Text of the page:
FaceTite is a noun, not a verb. It is a commercially available disposable handpiece that connects to a radiofrequency generator. It is a piece of plastic that gets thrown away at the end of surgery, made by InMode in Israel. Despite our everyday chatter, nobody actually “gets” FaceTite when they sign up for FaceTite. Rather, they get an operation that includes “radiofrequency assisted lipolysis” that is achieved using this commercially available plastic device. In the same way that you can’t really rate “rhinoplasty” as a procedure (there are so many rhinoplasty surgeons treating so many different noses that it’s impossible to say rhinoplasty is good or bad as a whole), be careful when evaluating reviews of “FaceTite”, “J Plasma”, “PDO threads”, and any other commercially available or branded product when it is veiled as a procedure.
Like any procedure, outcomes vary as much as the patients seeking improvement. Everyone’s goals, desires, and outcomes can be hard to predict.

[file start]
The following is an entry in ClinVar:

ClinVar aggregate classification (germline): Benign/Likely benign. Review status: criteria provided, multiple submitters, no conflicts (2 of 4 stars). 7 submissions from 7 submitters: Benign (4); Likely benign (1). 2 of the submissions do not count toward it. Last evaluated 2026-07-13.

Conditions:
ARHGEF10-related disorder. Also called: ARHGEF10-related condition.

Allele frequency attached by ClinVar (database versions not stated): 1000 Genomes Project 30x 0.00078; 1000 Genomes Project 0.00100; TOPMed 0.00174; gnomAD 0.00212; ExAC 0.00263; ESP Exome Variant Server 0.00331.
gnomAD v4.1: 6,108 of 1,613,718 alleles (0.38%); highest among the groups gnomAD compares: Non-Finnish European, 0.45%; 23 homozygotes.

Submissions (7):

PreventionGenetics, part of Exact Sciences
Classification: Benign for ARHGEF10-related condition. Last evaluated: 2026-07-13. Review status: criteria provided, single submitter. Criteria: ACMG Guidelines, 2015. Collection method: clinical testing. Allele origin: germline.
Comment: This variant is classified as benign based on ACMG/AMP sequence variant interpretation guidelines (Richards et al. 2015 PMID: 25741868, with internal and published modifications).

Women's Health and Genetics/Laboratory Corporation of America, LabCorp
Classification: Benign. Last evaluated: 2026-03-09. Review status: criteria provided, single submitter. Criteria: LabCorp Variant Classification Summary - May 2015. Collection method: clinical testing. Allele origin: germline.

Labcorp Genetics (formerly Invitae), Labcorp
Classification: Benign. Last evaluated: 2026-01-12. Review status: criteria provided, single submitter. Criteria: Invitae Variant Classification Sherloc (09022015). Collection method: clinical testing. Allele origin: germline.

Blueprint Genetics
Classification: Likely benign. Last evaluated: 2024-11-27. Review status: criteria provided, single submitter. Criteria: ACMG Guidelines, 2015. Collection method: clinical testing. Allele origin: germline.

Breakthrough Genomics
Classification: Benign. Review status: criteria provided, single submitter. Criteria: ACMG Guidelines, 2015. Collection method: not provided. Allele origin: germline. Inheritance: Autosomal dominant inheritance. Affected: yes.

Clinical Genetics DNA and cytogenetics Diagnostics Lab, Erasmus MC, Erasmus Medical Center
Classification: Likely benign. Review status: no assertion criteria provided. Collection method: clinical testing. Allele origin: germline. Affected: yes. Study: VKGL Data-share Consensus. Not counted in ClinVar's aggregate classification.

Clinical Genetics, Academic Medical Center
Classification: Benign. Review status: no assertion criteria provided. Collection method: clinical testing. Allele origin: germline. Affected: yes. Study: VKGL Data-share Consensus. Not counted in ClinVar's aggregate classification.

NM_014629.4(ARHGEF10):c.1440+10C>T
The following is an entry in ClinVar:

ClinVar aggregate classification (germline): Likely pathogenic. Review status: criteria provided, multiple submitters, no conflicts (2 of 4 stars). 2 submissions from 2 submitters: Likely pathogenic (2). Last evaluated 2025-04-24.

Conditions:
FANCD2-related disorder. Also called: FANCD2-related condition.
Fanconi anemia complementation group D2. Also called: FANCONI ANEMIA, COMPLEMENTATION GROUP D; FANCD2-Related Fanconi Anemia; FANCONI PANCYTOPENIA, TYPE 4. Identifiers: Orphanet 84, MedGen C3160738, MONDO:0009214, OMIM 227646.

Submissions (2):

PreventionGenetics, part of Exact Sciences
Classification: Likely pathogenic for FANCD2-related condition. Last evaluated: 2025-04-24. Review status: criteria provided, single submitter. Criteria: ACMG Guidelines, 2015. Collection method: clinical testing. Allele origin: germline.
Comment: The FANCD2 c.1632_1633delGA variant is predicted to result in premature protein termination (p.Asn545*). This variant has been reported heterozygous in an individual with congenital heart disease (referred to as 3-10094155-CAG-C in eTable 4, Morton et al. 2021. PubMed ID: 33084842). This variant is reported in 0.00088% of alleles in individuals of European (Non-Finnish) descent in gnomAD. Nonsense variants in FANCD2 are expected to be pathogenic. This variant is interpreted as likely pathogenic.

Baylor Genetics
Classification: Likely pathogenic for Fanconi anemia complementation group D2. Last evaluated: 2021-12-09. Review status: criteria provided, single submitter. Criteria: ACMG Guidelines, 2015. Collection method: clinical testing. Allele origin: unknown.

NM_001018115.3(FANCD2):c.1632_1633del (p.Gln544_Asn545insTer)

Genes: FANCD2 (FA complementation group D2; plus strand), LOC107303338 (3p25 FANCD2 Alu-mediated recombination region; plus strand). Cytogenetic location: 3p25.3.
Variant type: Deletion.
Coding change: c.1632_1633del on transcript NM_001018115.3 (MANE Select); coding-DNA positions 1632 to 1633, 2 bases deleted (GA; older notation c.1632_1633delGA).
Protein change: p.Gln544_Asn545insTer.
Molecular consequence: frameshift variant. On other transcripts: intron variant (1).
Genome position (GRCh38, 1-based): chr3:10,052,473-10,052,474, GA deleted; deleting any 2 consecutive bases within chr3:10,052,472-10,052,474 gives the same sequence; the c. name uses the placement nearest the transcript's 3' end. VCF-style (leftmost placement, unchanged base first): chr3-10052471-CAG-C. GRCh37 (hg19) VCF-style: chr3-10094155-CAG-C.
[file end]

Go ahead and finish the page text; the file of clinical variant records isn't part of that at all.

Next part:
At the Zelken Institute for Aesthetic Medicine, FaceTite combines radiofrequency assisted lipolysis and liposuction in carefully selected patients, and markets the surgical procedure as “FaceTite”, although FaceTite is nothing more than an adjunct to facial liposculpture that seems to enhance recovery and outcomes in carefully selected candidates. At other practices, it is possible that FaceTite is performed as a standalone procedure, although this is not recommended by the manufacturer. Still, at other centers, under-licensed, underexperienced, undertrained, or untrained persons may perform the procedure using any combination of settings in poor candidates making the collective outcomes of “FaceTite” immaterial. FaceTite reviews are therefore meaningless without regard to the provider and the methodology used.
Choose a board certified plastic surgeon who offers FaceTite selectively, study his or her results, and remember: FaceTite is a noun (tool), not a verb (procedure).
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